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This eBook from the Gutenberg Project consists of approximately 282 pages of information about The 30,000 Dollar Bequest and Other Stories.

The pause is an exceedingly important feature in any kind of story, and a frequently recurring feature, too.  It is a dainty thing, and delicate, and also uncertain and treacherous; for it must be exactly the right length—­no more and no less—­or it fails of its purpose and makes trouble.  If the pause is too short the impressive point is passed, and the audience have had time to divine that a surprise is intended—­and then you can’t surprise them, of course.

On the platform I used to tell a negro ghost story that had a pause in front of the snapper on the end, and that pause was the most important thing in the whole story.  If I got it the right length precisely, I could spring the finishing ejaculation with effect enough to make some impressible girl deliver a startled little yelp and jump out of her seat—­and that was what I was after.  This story was called “The Golden Arm,” and was told in this fashion.  You can practice with it yourself—­and mind you look out for the pause and get it right.

THE GOLDEN ARM

Once ’pon a time dey wuz a momsus mean man, en he live ’way out in de prairie all ’lone by hisself, ’cep’n he had a wife.  En bimeby she died, en he tuck en toted her way out dah in de prairie en buried her.  Well, she had a golden arm—­all solid gold, fum de shoulder down.  He wuz pow’ful mean—­pow’ful; en dat night he couldn’t sleep, caze he want dat golden arm so bad.

When it come midnight he couldn’t stan’ it no mo’; so he git up, he did, en tuck his lantern en shoved out thoo de storm en dug her up en got de golden arm; en he bent his head down ’gin de ’win, en plowed en plowed en plowed thoo de snow.  Den all on a sudden he stop (make a considerable pause here, and look startled, and take a listening attitude) en say:  “My lan’, what’s dat?”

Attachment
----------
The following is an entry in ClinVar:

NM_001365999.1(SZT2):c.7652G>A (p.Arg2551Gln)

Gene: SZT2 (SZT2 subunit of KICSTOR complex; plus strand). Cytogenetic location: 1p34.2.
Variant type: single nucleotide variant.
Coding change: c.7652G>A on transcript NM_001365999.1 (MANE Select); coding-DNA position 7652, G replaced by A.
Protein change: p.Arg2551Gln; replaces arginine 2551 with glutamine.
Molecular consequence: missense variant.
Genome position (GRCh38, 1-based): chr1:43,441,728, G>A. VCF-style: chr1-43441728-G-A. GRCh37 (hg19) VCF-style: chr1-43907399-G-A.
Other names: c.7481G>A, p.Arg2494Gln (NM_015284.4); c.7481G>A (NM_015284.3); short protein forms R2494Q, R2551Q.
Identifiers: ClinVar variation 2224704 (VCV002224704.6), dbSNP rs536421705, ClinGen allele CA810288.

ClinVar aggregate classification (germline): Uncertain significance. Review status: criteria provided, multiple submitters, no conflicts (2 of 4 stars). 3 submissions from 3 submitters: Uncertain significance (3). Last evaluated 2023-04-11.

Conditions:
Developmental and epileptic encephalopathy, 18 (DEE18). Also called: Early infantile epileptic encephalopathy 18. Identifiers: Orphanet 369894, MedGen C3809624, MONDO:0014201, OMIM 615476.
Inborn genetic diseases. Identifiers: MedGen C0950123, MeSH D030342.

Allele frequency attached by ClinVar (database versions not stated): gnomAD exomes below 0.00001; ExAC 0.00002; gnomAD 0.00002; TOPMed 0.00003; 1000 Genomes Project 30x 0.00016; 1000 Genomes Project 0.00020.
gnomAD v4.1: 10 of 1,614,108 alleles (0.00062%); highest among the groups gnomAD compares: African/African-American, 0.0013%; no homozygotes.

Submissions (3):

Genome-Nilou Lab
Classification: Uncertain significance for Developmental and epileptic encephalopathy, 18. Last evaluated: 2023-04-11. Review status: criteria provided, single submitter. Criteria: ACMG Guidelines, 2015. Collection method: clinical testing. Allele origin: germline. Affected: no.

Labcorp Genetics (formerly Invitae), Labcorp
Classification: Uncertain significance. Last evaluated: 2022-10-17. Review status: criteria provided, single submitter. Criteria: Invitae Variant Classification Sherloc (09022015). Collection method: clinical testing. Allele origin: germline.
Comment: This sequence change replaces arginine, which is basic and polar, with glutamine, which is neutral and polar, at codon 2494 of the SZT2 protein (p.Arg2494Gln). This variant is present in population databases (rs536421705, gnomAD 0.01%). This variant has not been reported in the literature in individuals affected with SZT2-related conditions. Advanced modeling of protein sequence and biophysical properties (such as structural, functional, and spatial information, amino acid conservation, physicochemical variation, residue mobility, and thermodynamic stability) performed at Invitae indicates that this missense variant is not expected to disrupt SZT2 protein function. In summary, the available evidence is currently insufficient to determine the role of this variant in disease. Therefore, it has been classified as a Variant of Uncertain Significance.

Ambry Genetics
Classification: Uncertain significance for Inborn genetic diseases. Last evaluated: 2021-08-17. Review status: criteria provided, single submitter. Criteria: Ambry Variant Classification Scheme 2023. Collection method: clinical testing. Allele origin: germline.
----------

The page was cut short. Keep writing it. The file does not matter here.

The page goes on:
En he listen—­en listen—­en de win’ say (set your teeth together and imitate the wailing and wheezing singsong of the wind), “Bzzz-z-zzz”—­en den, way back yonder whah de grave is, he hear a voice!—­he hear a voice all mix’ up in de win’—­can’t hardly tell ’em ’part—­“Bzzz—­zzz—­W-h-o—­g-o-t—­m-y—­g-o-l-d-e-n arm?” (You must begin to shiver violently now.)

En he begin to shiver en shake, en say, “Oh, my!  Oh, my lan’!” en de win’ blow de lantern out, en de snow en sleet blow in his face en mos’ choke him, en he start a-plowin’ knee-deep toward home mos’ dead, he so sk’yerd—­en pooty soon he hear de voice agin, en (pause) it ’us comin after him!  “Bzzz—­zzz—­zzz W-h-o—­g-o-t—­m-y—­g-o-l-d-e-n—­arm?”

When he git to de pasture he hear it agin—­closter now, en A-comin’!—­a-comin’ back dah in de dark en de storm—­(repeat the wind and the voice).  When he git to de house he rush upstairs en jump in de bed en kiver up, head and years, en lay da shiverin’ en shakin’—­en den way out dah he hear it agin!—­en a-comin’!  En bimeby he hear (pause—­awed, listening attitude)—­pat—­pat—­pat hit’s A-cominupstairs!  Den he hear de latch, en he know it’s in de room!

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